When a team of people working together is moving fast and accomplishing a lot, there is an important ingredient needed within a team to perform: effective communication. As people work to accomplish goals, there are often new issues that come up and require attention, such as:
- Changes in priority
- Problems that nobody anticipated
- Questions that require someone else’s input to proceed
When someone is confused or needs help, they get stuck and their project gets blocked. This is where regular communication comes in. If you’ve established a rhythm of a “communication checkpoint,” that is, a specific time of the day or week where everyone has a clear opportunity to communicate issues or changes and get feedback, each member of your team can operate at their best.
That “communication checkpoint” is more commonly known as a status update. These status updates are simple and easy – typically a quick written recap of the status of a project, what problems you are encountering and what your next steps are. Status updates are one of the best tools for effective communication within a team. Here are some best practices to get started with status updates:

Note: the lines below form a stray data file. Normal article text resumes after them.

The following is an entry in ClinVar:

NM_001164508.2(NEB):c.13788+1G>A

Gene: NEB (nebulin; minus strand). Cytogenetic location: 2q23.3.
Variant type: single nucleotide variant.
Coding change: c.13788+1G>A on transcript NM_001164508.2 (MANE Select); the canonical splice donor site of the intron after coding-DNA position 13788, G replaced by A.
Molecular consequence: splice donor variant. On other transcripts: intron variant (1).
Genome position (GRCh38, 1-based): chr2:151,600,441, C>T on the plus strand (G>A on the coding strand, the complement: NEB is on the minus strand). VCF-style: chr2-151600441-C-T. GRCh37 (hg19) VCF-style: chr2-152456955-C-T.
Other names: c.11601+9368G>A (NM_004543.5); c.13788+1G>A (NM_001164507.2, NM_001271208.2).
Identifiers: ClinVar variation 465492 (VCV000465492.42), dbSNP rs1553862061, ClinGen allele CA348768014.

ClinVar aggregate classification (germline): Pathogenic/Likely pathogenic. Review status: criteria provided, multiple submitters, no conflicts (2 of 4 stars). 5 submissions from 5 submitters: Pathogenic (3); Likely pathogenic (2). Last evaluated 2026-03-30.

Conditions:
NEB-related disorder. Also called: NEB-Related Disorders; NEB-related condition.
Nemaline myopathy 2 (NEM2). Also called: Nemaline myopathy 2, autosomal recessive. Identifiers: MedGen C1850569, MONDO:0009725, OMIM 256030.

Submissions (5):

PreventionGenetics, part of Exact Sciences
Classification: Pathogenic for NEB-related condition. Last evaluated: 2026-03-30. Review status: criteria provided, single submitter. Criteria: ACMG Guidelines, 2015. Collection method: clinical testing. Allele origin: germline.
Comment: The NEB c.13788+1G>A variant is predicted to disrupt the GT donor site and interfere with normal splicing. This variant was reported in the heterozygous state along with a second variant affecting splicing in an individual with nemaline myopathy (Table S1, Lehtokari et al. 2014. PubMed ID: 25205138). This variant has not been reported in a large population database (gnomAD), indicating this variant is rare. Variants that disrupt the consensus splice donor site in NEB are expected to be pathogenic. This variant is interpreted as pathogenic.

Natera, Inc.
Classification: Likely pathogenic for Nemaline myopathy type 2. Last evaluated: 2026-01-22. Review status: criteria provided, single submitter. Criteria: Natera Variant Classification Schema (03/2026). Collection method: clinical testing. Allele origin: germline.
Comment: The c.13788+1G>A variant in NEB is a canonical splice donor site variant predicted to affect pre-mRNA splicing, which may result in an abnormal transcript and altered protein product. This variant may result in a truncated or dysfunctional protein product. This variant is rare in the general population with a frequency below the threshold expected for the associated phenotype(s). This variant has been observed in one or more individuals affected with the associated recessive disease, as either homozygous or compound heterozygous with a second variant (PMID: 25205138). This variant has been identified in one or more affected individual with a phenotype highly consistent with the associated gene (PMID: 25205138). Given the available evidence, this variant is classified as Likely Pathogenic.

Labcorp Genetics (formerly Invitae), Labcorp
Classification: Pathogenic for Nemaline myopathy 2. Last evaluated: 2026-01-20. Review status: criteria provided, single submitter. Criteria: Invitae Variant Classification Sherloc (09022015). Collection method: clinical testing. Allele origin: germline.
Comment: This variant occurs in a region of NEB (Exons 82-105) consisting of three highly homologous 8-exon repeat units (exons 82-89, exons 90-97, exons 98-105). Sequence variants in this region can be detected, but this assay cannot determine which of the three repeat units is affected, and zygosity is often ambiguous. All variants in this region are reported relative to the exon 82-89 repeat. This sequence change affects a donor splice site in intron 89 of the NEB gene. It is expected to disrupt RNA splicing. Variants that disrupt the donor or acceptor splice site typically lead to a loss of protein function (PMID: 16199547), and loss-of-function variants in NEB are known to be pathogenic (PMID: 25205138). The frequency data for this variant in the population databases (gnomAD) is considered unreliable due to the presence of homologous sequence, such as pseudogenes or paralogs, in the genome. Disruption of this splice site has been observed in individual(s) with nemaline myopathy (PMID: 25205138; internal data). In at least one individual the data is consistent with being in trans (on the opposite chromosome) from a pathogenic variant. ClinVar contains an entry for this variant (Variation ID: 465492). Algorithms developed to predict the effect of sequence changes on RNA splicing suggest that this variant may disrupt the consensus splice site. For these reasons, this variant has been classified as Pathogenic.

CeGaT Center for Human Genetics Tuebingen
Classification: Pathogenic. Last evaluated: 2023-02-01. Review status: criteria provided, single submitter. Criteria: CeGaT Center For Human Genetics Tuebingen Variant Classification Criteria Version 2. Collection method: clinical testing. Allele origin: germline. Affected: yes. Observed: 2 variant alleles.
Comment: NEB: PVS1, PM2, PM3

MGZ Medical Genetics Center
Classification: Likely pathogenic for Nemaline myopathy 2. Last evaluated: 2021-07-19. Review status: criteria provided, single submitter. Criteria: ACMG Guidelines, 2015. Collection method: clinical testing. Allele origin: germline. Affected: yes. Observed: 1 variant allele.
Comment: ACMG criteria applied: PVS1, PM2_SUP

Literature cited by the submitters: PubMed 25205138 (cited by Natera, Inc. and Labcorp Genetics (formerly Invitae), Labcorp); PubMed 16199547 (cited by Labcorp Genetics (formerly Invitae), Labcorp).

1. Automate the process
If status updates become a hassle, people won’t do them. Consider using a tool like Weekly Update to automatically collect reports from your team each day, week or month. The tool includes automatic reminders, trackable history and team members do it all from their email with no need to create an account or download an app.
2. Share progress, problems and plans
A time-tested formula for good status updates is the 3 P’s: progress of what happened, problems encountered and plans for what is happening next. You can put your own unique twist on this, and replace “Progress” with “Top Objectives” or any other word your team uses.
3. Keep them written, not in meetings
Always keep status updates in written form. Sharing status updates in meetings is a classic time waster, and people often don’t remember what was discussed if it’s not written down. Follow the golden rule: “if it’s not written down, it didn’t happen.”